Metro and LADOT are planning about a quarter mile of new eastbound bus lane on Aliso Street from Spring Street to Alameda Street - essentially extending the existing Aliso/Alameda bus-only left turn pocket for three blocks.

According to the staff report, this short stretch currently serves 60 buses per hour, primarily Metro J (Silver) Line and Foothill Transit Silver Streak as they access the El Monte Busway at Alameda Street. During NextGen outreach, Metro heard from numerous riders and bus operators that buses were encountering significant traffic congestion there. Per Metro's preliminary traffic study "a bus only lane can be installed without significant impacts to general traffic, above and beyond the usual traffic conditions along the 101 Freeway."

Metro and LADOT are in the community outreach process for this facility, also made difficult under COVID-19. Nonetheless, Metro anticipates opening these new lanes in June 2020.

Olive Street and Grand Avenue

Metro and LADOT are planning a bus lanes couplet on one mile of Grand Avenue one-way southbound bus lane from 5th Street to Pico Boulevard, and 1.5 miles of Olive Street one-way northbound from from Pico Boulevard to First Street.

Tu mentioned that this couplet is needed, as running too many buses is straining the capacity of the adjacent Flower/Figueroa couplet. This project appears on Metro's presentation map (above) but not in the staff report. One thing that might help speed up this project is that much of both of the new bus lanes are on stretches to be repaved soon under ADAPT.

As outlined above, moving Olive and Grand's existing bike lanes to the left (and adding left-side bike lanes north of where they currently end ) could help minimize bike-bus conflict. The current mostly-buffered bike lanes could be upgraded to protected where space permits.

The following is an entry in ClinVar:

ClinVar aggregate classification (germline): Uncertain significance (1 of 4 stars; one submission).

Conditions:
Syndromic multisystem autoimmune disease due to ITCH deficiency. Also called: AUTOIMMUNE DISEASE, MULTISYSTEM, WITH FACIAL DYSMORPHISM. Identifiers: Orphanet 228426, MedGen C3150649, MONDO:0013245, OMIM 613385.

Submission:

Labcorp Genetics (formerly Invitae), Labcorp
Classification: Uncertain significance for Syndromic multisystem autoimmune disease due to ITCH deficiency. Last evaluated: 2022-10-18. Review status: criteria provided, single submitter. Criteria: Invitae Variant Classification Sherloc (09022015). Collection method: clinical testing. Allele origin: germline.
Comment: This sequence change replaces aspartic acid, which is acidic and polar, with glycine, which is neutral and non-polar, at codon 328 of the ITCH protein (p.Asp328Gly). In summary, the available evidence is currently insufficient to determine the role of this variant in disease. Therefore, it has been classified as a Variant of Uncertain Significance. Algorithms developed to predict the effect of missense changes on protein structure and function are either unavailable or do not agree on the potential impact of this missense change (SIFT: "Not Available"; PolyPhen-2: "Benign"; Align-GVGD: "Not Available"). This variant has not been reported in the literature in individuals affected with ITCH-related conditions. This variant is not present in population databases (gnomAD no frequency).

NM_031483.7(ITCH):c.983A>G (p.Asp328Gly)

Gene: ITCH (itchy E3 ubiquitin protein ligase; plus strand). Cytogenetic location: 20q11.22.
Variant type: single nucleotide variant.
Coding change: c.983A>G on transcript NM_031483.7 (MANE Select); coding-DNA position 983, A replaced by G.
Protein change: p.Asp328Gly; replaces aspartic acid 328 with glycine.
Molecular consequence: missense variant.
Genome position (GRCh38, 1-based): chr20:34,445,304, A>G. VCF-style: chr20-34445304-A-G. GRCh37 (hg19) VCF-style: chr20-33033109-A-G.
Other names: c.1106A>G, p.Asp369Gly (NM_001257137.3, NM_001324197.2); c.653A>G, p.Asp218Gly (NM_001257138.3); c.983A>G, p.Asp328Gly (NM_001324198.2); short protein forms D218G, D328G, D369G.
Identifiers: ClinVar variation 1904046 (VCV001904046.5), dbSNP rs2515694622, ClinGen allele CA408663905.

Downtown's Olive Street needs repaving, but at the same time the city could add the planned bus-only lane, and convert the buffered bike lane to protected. Photo by Joe Linton/Streetsblog L.A.
Downtown's Olive Street needs repaving, a bus-only lane, and left-side bike lane
Downtown's Olive Street needs repaving, but at the same time the city could add the planned bus-only lane, and convert the buffered bike lane to protected. Photo by Joe Linton/Streetsblog L.A.

Additional Improvements

Tu mentioned three more ways Metro is working on improving bus speeds:

    • Metro's working group is discussing future bus-only lanes outside of Downtown Los Angeles. No locations were named, though Metro has several past bus lane studies to draw from.
    • Metro is expanding Transit Priority Signaling (TPS) to the entire Metro bus fleet. Currently only Metro Rapid buses have TPS technology which can extend green lights.
    • Expanding all-door boarding. County Supervisor Janice Hahn's July 2019 motion directed Metro to expand all-door boarding, though Metro appears to have delayed the motion's report back requested in December 2019.

Prioritizing Bus Lanes Under COVID-19 Recovery

Separate from the bus speed working group, Metro's COVID-19 Recovery Task Force is also making the case for quickly implementing bus-only lanes. That task force is recommending that Metro: (see staff report)

Partner with local jurisdictions to accelerate implementation of bus-only lanes in areas that Operations has identified as past congestion hot spots.

The current period of lighter than usual vehicle traffic is a chance to implement more bus lanes with fewer immediate conflicts with traffic and parking. Bus-only lanes will allow greater speed and reliability, helping keep buses competitive with single occupancy vehicles. Faster travel can also contribute to more frequency and less crowding.

There is an equity opportunity to prioritize bus-only lanes on routes used by essential workers and those that connect equity-focused communities.